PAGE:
Top 5 Reasons a Golf Membership is Better Than a Gym Membership

By Rory Hughes

(from Golf Chicago Magazine, May 2015)

It’s spring cleaning for the house, the car, and
more importantly, the finances. Time to review
discretionary spending and start making choices.
Must you eat at McDonald’s twice a day? Is NFL
Redzone a necessity? Aside from the bacon-cooking
alarm clock, can you reduce the Skymall purchases?
Finally…gulp…golf membership or gym membership?
On the surface it’s an easy decision. The aver-
age gym membership costs $800 per year. Let’s say
the average golf membership is five times that, or
$4,000. Bump that to $5,000 to account for inci-
dentals. Huge margin, right? And the gym is a great
place to “get your heart rate up,” and “build core
strength” blah blah.

Well, if you’ve canceled your membership at your
club, there’d better be a grace period, because after
much careful, totally biased research, I’ve come up
with the Top 5 Reasons a Golf Membership Beats
a Gym Membership. If you’re not the CFO of your
household, make sure he or she reads this.

#1 It’s Social
Meeting new people at the gym is at best pathetic, at
worst creepy (see John Travolta). Those troglodytes
chatting next to the weight bench didn’t just begin a
lifelong friendship; they’re buddies who are Googling
pickup lines for the bombshell on the treadmill.
Not only is a golf course void of the gym’s predato-
rial climate, you can meet a friend for life; perhaps
even more remarkable is that you can spend four
hours and say nothing and not feel awkward. Golf
provides a natural rhythm, a give and take with an
implicit understanding that you can reveal as much
or as little as you like; over time this can lead to real
relationships.

#2 It’s an Escape From the Onslaught of Digital
Technology

Notice that, increasingly, gyms are feeding our screen
addiction. First there was one TV, then there were 30,
now every machine has one. We can hook up our cell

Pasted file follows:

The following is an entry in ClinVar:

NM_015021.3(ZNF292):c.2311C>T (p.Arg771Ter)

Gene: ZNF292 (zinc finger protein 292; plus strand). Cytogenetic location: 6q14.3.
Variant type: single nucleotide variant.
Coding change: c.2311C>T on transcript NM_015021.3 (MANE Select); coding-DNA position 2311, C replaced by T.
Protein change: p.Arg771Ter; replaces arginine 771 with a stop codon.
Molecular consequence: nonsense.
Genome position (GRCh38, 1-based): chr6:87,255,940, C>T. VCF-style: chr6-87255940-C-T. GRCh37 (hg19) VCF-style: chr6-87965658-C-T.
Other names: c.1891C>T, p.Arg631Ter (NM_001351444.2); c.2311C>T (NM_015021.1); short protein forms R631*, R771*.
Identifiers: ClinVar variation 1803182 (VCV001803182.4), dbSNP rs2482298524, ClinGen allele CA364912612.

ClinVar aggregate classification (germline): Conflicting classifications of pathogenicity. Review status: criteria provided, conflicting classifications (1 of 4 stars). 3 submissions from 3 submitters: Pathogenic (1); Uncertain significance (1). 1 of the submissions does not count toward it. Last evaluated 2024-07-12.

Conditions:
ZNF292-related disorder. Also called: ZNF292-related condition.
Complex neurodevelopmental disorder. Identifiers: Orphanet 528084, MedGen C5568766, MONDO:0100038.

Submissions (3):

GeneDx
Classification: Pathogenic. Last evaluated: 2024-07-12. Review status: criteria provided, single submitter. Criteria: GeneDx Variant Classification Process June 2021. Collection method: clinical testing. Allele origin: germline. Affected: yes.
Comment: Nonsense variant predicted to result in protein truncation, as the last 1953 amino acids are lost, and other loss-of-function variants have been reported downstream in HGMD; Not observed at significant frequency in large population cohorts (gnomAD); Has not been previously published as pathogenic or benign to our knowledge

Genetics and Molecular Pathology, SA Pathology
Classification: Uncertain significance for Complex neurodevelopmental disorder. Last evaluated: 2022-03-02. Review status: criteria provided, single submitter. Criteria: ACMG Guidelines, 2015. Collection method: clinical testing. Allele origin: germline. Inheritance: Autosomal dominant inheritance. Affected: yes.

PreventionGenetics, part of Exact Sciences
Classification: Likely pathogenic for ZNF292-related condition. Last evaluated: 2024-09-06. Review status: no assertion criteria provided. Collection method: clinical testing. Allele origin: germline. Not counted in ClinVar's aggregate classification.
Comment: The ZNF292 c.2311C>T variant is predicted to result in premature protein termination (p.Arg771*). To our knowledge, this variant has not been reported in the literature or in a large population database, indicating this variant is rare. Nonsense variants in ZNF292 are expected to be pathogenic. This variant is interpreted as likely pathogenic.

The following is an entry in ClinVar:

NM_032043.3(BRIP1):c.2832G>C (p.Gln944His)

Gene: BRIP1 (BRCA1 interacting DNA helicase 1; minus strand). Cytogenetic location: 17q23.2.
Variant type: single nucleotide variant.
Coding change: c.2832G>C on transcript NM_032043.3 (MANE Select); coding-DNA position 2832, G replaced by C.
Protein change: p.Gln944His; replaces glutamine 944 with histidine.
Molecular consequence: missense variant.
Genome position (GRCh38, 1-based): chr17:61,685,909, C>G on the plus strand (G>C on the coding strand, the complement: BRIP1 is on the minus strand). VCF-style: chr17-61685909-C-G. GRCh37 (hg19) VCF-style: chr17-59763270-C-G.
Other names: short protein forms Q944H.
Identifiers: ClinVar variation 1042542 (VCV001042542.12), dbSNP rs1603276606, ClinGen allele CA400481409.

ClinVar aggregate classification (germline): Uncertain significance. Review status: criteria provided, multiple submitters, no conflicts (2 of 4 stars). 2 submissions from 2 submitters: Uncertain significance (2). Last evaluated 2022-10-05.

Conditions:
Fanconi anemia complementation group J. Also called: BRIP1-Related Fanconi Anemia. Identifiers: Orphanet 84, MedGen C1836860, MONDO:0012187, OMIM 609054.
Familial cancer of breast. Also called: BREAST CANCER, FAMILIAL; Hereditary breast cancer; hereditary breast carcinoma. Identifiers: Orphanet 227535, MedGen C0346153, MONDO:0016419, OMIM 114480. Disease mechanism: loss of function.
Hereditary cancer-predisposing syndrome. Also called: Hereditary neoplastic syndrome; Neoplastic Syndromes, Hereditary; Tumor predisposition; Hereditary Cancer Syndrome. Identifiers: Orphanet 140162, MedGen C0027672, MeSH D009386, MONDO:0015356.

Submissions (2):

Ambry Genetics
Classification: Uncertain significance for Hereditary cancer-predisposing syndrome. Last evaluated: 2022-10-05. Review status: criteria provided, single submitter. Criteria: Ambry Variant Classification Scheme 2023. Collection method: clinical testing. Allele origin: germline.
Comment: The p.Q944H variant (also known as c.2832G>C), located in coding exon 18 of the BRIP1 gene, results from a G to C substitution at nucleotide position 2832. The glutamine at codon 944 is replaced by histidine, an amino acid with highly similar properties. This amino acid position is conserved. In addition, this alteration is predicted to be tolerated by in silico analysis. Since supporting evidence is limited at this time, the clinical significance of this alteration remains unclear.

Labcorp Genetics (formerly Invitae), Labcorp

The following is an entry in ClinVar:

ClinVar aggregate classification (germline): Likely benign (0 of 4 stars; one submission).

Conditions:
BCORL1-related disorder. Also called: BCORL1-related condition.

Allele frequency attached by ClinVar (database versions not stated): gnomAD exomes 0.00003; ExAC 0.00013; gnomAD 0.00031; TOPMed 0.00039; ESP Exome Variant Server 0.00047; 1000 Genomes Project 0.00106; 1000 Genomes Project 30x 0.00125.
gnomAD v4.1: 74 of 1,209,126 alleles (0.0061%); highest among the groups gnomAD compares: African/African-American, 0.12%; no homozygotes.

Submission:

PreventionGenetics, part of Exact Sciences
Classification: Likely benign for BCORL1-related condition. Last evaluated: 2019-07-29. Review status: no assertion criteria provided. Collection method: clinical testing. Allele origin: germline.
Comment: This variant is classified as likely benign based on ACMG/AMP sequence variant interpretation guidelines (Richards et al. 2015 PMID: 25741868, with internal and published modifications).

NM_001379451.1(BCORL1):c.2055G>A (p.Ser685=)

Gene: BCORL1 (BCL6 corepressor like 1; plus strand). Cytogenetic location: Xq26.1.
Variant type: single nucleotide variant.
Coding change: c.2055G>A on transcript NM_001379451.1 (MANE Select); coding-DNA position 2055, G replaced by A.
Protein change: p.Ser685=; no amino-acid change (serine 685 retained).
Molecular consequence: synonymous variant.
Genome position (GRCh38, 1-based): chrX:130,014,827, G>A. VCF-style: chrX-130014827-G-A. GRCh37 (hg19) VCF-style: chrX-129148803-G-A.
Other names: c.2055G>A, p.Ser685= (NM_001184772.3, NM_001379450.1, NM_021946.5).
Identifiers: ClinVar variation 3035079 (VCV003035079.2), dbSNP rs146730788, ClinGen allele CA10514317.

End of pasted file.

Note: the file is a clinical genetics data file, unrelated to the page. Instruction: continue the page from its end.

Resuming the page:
phone so we can listen to our music but watch their
TV. We’re distracting ourselves from ourselves. We’re
doing something we hate, so we trick our brains into
thinking we’re elsewhere. As we agonize toward the
30-minute mark on an elliptical, we jump between
Dr. Phil, TMZ, and Arkansas-Pine Bluff vs. Weber
State. The golf course, on other hand, is nature plus
play. No screens necessary (shame on those of you
who use a phone app for your rangefinder. Sacrilege!)
Even when we’re playing poorly, we’ve walked several
miles in a natural, serene environment, mimicking
the hunter-gatherers of yesteryear (some hunt more
than others).

#3 It’s Food-friendly
I don’t mean energy bars and “juices” with unpro-
nounceable ingredients. I mean real food and drink:
bacon-egg-cheese sandwiches, hot dogs, hamburgers,
coffee, Pepsi, beer. Some guys have a system. My uncle
starts every round with a full house (three Advil, two
beers), then a Red Bull and vodka at the turn. I only
drink water until I know I won’t break 80. Can you
imagine drinking a beer on the treadmill? I don’t
think the software can add calories.

#4 It’s a Game
We say “I’m playing golf today.” versus “I’m going to
the gym today” in the same way we might say “I’m
going to the doctor for a prostate check today.” These
poor souls schlep around the gym with a clipboard,
tick-marking every lift, tracking progress — they’ve
added three pounds in two weeks — hooray! What
they’re trying to do is turn the gym experience
into a game. But it’s not a game. It’s an obligation,
the same way taking the trash out or flossing is an
obligation. I’m going to modify Joan Rivers’ famous
quote about jogging: “The first time I see (someone
at the gym) smiling, I’ll consider trying it.” Even
during my worst round of golf my face does not
show the pure anguish of a gym rat. Fine, there’s a
brief “workout high” for 15 minutes afterward, but
how about a “golfer’s high” for four hours during?

#5 It’s Story-worthy
“I had just hit 3,346 steps on the treadmill. Cavuto
barked on one TV, Van Susteren on the other. The
manager was interviewing a prospective personal
trainer…” Gripping, right? Dying to read on? Nothing
great ever happens at the gym. Conversely, things
happen on the course that you can’t help sharing,
even with people who don’t care. When my wife asks,
“how was golf?” I tell her about the hook 8-iron on 5
that I stuffed to two feet for a double save. She doesn’t
care per se, but I still want to relive it. When she asks,
“how was the gym?” I either change the subject or
lie about how long I was on the Stairmaster.

Remember, I’m not talking about tour players — they
play golf for a living, so this meathead fad — sorry
Rory, I preferred you doughier — is for the world-
class golfer who wants to hit it 325 instead of 320.
We mortals simply want to play as much as possible;
if you’re like me, you’re dividing your membership
fees by the number of times you play in order to
justify the cost. Make this the year you stop doing
that. Acknowledge the gym as an unnecessary evil,
the course as much more than a line item on your
budget — as your beacon of physical, mental, social,
emotional and spiritual health.


Compilation of 45 anonymous responses to “What comes to mind when you think of the gym?” and “What comes to mind when you think of the golf course?”

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